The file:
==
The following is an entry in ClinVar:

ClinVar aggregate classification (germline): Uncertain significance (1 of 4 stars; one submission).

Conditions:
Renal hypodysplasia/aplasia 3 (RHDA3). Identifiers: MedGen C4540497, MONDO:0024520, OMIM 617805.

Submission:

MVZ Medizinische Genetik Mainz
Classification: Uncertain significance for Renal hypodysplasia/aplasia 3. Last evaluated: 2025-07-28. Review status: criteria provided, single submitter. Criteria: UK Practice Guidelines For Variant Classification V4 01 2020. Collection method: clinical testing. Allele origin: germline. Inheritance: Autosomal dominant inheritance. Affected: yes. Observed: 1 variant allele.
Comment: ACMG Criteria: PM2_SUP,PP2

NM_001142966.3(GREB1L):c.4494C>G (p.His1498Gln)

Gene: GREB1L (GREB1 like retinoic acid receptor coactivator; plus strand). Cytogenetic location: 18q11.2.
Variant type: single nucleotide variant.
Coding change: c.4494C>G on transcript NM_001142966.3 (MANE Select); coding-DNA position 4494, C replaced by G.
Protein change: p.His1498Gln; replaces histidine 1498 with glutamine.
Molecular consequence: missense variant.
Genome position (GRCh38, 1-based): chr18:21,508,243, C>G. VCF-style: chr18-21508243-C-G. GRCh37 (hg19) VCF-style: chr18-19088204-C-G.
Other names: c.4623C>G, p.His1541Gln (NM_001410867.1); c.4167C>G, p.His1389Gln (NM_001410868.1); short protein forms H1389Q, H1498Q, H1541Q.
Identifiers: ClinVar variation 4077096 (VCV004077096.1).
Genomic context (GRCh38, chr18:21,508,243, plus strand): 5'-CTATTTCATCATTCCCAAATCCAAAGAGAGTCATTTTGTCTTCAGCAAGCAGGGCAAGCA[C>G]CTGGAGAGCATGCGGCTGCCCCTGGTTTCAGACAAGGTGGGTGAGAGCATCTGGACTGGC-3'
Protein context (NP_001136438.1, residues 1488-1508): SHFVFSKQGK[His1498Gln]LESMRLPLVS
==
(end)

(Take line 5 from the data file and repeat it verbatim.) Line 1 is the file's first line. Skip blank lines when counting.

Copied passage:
Submission: